By Carrie Everett Baker
The Gulf, written by Audrey Cefaly and directed by Hannah Gross ‘21, is a dynamic piece that explores and redefines typical theatrical tropes of love and violence.
The play takes place on a small fishing boat and begins with Betty (Becca Rose Schilsky ’20) and Kendra (Liliana Mastroianni ‘22) sitting in close proximity. Kendra sits on top of a bench fishing while Betty is asleep, head on a bench. This decision immediately sets the stage for a power balance that becomes more evident as more of their relationship is revealed throughout the show. It is clear early on that Schilsky’s character is more invested in the relationship. She is continually talking while Mastroianni’s character gives minimal responses, if at all. As the two move throughout the boat, Betty often ends up somewhere where her character maintains lower status, whether it is on the floor of the boat or even with her back facing the audience. It is clear that Kendra holds the power in the space.
As the play moves on, the audience is introduced to more intimate moments, though there is often more at stake than simply eroticism. Many moments that are intimate between Kendra and Betty often involve some element of teasing, and even hints of violence. There is a moment where Betty and Kendra are getting along and they are within inches of each other–until Kendra is moving her head down Betty’s neck and smells roses. This very intimate and seemingly normal moment quickly becomes the most violent of the play.
Despite a knife being on stage, this is not the weapon of choice for Mastroianni’s character. (Kendra talks about gutting fish, and eventually uses the pocketknife to try and fix the boat.) After learning that Betty had once again been cheating, Kendra throws Betty’s things out the boat, and then throws Betty herself out of the boat. No big deal, right? They are in shallow water after all. Nope! Kendra grabs the oar and uses it to submerge Betty under the water until she stops flailing. Is she alive or is she dead? The audience is not sure for a few moments until Betty rises from the shallows and returns to the boat. The night passes on and the play ends in practically the same image that it began in, with Kendra holding the power. This return to the beginning image creates the sense that this will perhaps continue except now the boat is practically destroyed. It appears the end of their relationship is evident since the mess is now out in the open.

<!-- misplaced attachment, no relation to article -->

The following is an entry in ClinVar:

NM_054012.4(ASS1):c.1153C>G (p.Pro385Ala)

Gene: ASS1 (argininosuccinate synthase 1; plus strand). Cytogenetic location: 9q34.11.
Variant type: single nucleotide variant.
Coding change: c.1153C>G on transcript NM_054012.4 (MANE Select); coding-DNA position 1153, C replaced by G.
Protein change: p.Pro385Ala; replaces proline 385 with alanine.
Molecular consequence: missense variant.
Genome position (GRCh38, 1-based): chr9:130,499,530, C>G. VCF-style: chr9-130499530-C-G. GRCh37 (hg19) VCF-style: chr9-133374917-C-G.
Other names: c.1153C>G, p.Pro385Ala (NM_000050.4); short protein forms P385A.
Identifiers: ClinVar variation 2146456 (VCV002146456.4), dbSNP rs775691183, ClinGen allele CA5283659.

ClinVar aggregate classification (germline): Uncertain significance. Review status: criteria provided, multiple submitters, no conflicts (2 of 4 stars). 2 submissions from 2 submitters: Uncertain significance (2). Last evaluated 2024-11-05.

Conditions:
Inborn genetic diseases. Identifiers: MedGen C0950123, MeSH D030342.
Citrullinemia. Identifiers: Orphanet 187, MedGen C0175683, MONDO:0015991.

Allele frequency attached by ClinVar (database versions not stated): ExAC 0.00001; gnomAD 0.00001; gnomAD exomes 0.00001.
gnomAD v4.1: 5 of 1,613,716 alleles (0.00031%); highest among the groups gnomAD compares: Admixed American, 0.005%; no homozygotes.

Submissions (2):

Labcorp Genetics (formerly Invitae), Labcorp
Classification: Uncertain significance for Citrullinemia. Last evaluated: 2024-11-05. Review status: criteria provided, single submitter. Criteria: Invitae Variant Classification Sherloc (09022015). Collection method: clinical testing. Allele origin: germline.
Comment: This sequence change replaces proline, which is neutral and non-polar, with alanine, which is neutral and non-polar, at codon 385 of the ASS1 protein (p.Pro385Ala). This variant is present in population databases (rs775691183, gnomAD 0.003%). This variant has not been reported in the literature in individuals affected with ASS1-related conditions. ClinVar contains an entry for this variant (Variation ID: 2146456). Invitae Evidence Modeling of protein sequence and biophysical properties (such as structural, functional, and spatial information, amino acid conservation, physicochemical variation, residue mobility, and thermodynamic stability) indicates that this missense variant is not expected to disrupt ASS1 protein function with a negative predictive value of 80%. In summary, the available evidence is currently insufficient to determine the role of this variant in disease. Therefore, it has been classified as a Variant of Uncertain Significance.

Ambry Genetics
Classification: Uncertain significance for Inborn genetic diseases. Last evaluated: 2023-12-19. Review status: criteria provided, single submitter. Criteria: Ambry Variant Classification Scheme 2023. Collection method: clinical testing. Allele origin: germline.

Gross highlights the distance between the two characters with contrasting costume designs. Kendra wears boxer shorts, sports bra, and baggy clothes, versus the flowery clothing that defines Betty’s character. We see Kendra drinking beer and eating spray cheese while Betty drinks cocktails and eats olive tapenade. Throughout the play, these differences only drive the two women apart as they refuse to understand each other’s perspectives. Although they have aired their griefs by the end and restated their love for each other, it is unclear whether they will be able to reconcile the massive gulf that separates their attitudes towards life.
In the end, Hannah Gross explored the themes of love and violence provided to her by Audrey Cefaly through juxtapositions in blocking and costuming. Overall the play was dynamic in everything from sound design (Patrick Carter ‘22) to lighting design (Cassandra Clifford ’21). The play is set to the backdrop of the setting sun off the Alabama coast, and the lighting and sound choices all combine to contextualize the scene beyond the simplicity of the set. The cast and crew utilized the space and text they were given and truly made a piece of theater that challenged tropes of love and violence.
Written by: Audrey Cefaly
Directed by: Hannah Gross ’21
Lighting Design: Casandra Clifford ’21
Sound Design/Stage Management: Patrick Carter ’22
Cast: Liliana Mastroianni ’22, Rebecca Schilsky ’20
Carrie Baker ’20 is a staff writer for the Skidmore Living Theater Newsletter.